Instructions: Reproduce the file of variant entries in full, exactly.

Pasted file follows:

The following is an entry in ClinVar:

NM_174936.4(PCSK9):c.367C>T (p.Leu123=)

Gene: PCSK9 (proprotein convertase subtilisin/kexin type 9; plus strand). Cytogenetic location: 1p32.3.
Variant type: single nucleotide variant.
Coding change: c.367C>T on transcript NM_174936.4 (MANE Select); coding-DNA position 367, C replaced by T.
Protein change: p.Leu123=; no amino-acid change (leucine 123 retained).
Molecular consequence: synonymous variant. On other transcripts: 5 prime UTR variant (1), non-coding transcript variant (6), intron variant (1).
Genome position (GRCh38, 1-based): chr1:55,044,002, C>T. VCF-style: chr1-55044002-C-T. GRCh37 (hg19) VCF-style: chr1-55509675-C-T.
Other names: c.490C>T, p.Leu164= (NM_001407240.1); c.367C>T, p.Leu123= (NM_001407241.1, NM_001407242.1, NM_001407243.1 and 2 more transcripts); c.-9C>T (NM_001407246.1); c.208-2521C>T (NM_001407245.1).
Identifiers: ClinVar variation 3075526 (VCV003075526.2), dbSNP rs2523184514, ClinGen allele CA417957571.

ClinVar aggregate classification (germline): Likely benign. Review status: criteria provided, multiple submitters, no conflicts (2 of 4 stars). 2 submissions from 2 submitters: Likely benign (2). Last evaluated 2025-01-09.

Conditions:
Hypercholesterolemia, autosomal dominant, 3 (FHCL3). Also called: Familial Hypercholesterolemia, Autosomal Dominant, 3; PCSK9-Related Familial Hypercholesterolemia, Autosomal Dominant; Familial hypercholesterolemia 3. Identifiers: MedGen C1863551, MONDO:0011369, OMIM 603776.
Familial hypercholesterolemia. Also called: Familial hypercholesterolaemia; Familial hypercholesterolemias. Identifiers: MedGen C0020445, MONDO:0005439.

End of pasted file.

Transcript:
The following is an entry in ClinVar:

NM_174936.4(PCSK9):c.367C>T (p.Leu123=)

Gene: PCSK9 (proprotein convertase subtilisin/kexin type 9; plus strand). Cytogenetic location: 1p32.3.
Variant type: single nucleotide variant.
Coding change: c.367C>T on transcript NM_174936.4 (MANE Select); coding-DNA position 367, C replaced by T.
Protein change: p.Leu123=; no amino-acid change (leucine 123 retained).
Molecular consequence: synonymous variant. On other transcripts: 5 prime UTR variant (1), non-coding transcript variant (6), intron variant (1).
Genome position (GRCh38, 1-based): chr1:55,044,002, C>T. VCF-style: chr1-55044002-C-T. GRCh37 (hg19) VCF-style: chr1-55509675-C-T.
Other names: c.490C>T, p.Leu164= (NM_001407240.1); c.367C>T, p.Leu123= (NM_001407241.1, NM_001407242.1, NM_001407243.1 and 2 more transcripts); c.-9C>T (NM_001407246.1); c.208-2521C>T (NM_001407245.1).
Identifiers: ClinVar variation 3075526 (VCV003075526.2), dbSNP rs2523184514, ClinGen allele CA417957571.

ClinVar aggregate classification (germline): Likely benign. Review status: criteria provided, multiple submitters, no conflicts (2 of 4 stars). 2 submissions from 2 submitters: Likely benign (2). Last evaluated 2025-01-09.

Conditions:
Hypercholesterolemia, autosomal dominant, 3 (FHCL3). Also called: Familial Hypercholesterolemia, Autosomal Dominant, 3; PCSK9-Related Familial Hypercholesterolemia, Autosomal Dominant; Familial hypercholesterolemia 3. Identifiers: MedGen C1863551, MONDO:0011369, OMIM 603776.
Familial hypercholesterolemia. Also called: Familial hypercholesterolaemia; Familial hypercholesterolemias. Identifiers: MedGen C0020445, MONDO:0005439.